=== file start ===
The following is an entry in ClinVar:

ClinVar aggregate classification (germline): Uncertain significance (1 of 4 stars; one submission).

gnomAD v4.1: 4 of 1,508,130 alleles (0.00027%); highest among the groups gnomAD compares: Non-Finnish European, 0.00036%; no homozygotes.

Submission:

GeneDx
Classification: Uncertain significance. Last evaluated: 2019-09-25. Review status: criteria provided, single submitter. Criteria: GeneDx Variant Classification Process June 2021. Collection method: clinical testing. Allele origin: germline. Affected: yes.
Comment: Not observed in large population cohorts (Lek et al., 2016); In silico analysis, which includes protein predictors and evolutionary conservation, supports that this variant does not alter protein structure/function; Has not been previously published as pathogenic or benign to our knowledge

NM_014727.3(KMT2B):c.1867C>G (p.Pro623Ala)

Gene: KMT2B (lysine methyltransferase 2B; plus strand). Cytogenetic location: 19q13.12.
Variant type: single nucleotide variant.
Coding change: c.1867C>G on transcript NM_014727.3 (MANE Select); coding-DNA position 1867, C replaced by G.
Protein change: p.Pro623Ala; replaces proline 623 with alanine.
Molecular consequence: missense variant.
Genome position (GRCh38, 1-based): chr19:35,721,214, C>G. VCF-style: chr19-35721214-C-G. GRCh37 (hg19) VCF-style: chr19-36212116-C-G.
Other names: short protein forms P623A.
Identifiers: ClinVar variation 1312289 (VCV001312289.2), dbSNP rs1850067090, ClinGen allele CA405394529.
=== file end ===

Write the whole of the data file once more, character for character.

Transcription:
The following is an entry in ClinVar:

ClinVar aggregate classification (germline): Uncertain significance (1 of 4 stars; one submission).

gnomAD v4.1: 4 of 1,508,130 alleles (0.00027%); highest among the groups gnomAD compares: Non-Finnish European, 0.00036%; no homozygotes.

Submission:

GeneDx
Classification: Uncertain significance. Last evaluated: 2019-09-25. Review status: criteria provided, single submitter. Criteria: GeneDx Variant Classification Process June 2021. Collection method: clinical testing. Allele origin: germline. Affected: yes.
Comment: Not observed in large population cohorts (Lek et al., 2016); In silico analysis, which includes protein predictors and evolutionary conservation, supports that this variant does not alter protein structure/function; Has not been previously published as pathogenic or benign to our knowledge

NM_014727.3(KMT2B):c.1867C>G (p.Pro623Ala)

Gene: KMT2B (lysine methyltransferase 2B; plus strand). Cytogenetic location: 19q13.12.
Variant type: single nucleotide variant.
Coding change: c.1867C>G on transcript NM_014727.3 (MANE Select); coding-DNA position 1867, C replaced by G.
Protein change: p.Pro623Ala; replaces proline 623 with alanine.
Molecular consequence: missense variant.
Genome position (GRCh38, 1-based): chr19:35,721,214, C>G. VCF-style: chr19-35721214-C-G. GRCh37 (hg19) VCF-style: chr19-36212116-C-G.
Other names: short protein forms P623A.
Identifiers: ClinVar variation 1312289 (VCV001312289.2), dbSNP rs1850067090, ClinGen allele CA405394529.